A structured process for identifying, investigating and implementing effective actions to assure life extension of company assets for a specified time period.
A set of actions that the Asset Life Extension researchers have determined to be the effective actions to assure life extension to company assets for a specified time period.
Ageing is the general process in which the characteristics of a system, structure or component gradually change with time or use. It is the physical phenomenon which involves a modification of the physical and/or chemical characteristics of the material.
Life extension is the lifetime of a facility beyond the original expected/designed lifetime.
Obsolescence is the process whereby the functionality of a system or component reduces with time for reasons other than ageing. This can include:
Unavailability of spare parts
Incompatibility with other, newer parts of the system
Lower performance or functionality as compared with more up-to-date technology.
The remnant life and life extension analysis and evaluation shall demonstrate an understanding of how time and aging processes will affect health, safety and environment (HSE), technical integrity and resource exploitation and identify measures required to mitigate the impact of time and aging processes. The remnant life assessment should define the remaining life of equipment and conclude whether the life of facilities can be extended.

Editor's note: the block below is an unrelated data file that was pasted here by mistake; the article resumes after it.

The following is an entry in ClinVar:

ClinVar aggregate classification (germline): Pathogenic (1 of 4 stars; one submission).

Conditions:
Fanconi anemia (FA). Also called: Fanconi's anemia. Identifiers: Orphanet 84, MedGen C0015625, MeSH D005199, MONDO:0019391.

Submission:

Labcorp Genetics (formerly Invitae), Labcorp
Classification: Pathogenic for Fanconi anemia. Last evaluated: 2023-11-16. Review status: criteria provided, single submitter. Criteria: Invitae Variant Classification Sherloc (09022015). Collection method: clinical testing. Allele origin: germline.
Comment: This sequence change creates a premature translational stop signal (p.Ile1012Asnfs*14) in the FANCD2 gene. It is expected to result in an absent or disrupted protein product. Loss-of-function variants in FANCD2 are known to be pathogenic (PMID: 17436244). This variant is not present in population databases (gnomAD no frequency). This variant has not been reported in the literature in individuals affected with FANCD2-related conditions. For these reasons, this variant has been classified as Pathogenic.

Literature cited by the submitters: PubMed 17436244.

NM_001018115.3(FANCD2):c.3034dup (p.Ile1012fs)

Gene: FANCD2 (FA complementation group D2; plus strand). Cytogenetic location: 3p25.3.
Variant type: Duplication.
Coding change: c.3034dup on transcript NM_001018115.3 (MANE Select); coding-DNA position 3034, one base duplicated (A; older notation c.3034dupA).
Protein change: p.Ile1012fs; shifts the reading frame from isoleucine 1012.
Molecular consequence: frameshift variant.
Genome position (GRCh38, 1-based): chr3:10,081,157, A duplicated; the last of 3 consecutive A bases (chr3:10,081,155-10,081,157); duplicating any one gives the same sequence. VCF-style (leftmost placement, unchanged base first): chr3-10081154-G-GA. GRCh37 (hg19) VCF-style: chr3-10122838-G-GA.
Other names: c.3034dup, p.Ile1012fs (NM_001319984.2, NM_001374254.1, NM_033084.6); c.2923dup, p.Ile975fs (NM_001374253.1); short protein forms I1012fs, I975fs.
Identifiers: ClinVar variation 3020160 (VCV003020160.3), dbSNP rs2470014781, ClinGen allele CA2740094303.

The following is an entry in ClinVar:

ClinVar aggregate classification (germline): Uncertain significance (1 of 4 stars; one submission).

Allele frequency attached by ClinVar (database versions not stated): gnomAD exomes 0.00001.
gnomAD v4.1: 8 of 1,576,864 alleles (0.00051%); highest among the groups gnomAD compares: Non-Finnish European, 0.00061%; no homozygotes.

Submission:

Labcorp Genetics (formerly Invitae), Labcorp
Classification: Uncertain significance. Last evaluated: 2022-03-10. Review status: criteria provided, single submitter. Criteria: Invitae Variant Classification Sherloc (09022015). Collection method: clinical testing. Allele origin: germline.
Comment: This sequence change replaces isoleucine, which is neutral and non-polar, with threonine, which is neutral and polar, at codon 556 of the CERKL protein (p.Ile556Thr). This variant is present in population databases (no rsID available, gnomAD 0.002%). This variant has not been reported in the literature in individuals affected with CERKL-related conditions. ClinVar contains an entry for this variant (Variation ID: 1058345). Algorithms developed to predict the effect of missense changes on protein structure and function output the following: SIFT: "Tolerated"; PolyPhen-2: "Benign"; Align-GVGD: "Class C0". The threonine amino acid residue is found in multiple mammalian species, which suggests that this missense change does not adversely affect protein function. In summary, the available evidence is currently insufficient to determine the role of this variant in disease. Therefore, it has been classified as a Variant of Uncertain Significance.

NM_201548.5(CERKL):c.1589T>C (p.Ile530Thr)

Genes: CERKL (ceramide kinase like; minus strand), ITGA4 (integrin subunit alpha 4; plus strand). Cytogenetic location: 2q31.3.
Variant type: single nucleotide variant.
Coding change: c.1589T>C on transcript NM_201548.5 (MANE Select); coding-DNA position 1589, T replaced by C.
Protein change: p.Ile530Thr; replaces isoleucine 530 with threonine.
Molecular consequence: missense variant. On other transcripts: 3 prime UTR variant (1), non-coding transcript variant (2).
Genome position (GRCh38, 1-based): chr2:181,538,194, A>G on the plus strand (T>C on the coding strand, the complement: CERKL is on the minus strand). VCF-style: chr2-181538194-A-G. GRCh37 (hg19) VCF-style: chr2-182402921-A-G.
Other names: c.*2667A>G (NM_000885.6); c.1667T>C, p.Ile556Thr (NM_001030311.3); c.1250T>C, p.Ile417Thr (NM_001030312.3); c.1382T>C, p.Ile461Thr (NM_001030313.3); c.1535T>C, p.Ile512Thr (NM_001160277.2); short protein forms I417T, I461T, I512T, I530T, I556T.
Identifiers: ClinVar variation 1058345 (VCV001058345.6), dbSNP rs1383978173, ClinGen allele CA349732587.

The remnant life and life extension shall addresses the material degradation, operational issues (maintenance and inspection) but also obsolescence and organisational (management) status and give recommendations that ensure the integrity of these factors (life extension indicators) are maintained during remnant life and life extension period. All possible challenges related to ageing should be identified.
Life extension refers to continued operation of an installation beyond the design life assumed at the time of design or revised following a reassessment. Ageing during service will most likely have changed the physical condition of the structure compared to the time of the design. Therefore, the baseline for assessment for life extension is not the same as at start of life, and therefore an assessment is required to establish the remaining life of equipment. Life extension may be accompanied by a change in use of the installation and/or modification of the structure.
In general, the remnant life and life extension assessment should address the following:
Is the equipment still compliant with health, safety and environmental limits and functional
Is the equipment likely to be fit-for-service during its remaining and extended operating life?
What changes need to be made before it can enter the life extension period?
What additional integrity measures and life management improvements are necessary in order to
provide adequate assurance of integrity during the period of extension